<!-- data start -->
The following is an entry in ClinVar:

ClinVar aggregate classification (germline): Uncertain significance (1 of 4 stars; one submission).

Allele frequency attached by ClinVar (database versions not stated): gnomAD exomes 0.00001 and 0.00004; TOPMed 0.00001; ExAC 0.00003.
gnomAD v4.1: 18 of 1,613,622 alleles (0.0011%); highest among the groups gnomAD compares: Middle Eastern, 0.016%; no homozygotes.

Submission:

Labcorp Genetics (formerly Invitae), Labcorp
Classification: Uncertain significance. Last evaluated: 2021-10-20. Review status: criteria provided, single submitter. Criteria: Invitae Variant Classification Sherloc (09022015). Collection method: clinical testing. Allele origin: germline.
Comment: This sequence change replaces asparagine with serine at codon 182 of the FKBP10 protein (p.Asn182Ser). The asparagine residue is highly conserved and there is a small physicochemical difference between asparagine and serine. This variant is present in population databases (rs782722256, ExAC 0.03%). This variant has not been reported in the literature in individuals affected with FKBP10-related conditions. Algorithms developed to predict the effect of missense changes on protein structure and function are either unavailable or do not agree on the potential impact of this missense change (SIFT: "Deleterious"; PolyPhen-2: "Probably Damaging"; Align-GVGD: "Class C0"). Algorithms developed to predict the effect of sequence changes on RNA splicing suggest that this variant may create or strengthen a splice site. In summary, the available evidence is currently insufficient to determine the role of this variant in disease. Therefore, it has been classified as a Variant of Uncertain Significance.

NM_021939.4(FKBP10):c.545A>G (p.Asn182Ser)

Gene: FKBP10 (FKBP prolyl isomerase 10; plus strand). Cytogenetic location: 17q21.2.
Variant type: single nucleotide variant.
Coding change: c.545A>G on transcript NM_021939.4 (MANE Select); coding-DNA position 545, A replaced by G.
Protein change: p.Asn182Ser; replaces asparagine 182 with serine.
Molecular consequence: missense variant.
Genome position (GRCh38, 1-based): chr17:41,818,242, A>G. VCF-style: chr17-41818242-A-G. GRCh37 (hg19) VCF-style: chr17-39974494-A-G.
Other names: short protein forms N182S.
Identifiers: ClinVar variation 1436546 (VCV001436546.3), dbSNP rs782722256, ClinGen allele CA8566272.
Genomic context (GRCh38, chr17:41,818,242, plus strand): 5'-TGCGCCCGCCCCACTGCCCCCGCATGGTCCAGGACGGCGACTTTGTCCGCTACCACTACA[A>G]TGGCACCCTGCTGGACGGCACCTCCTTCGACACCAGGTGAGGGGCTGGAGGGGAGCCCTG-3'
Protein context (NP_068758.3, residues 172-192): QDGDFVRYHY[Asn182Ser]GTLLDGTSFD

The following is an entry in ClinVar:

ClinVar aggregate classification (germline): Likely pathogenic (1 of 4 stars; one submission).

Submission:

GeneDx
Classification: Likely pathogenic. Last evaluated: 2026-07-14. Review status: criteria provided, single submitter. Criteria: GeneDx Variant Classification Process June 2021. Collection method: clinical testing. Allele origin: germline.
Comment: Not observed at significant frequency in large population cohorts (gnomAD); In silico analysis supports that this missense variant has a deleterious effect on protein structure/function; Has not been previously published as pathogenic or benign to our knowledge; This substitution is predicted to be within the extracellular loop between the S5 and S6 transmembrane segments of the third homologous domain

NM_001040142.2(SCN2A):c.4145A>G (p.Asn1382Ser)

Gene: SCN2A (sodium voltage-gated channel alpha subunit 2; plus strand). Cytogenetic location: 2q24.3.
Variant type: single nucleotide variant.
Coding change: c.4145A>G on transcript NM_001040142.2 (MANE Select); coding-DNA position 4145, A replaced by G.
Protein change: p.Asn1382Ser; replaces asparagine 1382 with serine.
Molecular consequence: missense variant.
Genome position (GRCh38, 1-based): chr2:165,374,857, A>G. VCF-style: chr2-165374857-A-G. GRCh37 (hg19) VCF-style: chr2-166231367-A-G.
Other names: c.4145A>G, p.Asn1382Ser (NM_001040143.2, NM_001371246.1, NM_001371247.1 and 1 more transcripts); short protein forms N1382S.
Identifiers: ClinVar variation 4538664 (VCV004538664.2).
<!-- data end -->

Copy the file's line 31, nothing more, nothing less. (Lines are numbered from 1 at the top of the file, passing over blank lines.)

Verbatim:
Molecular consequence: missense variant.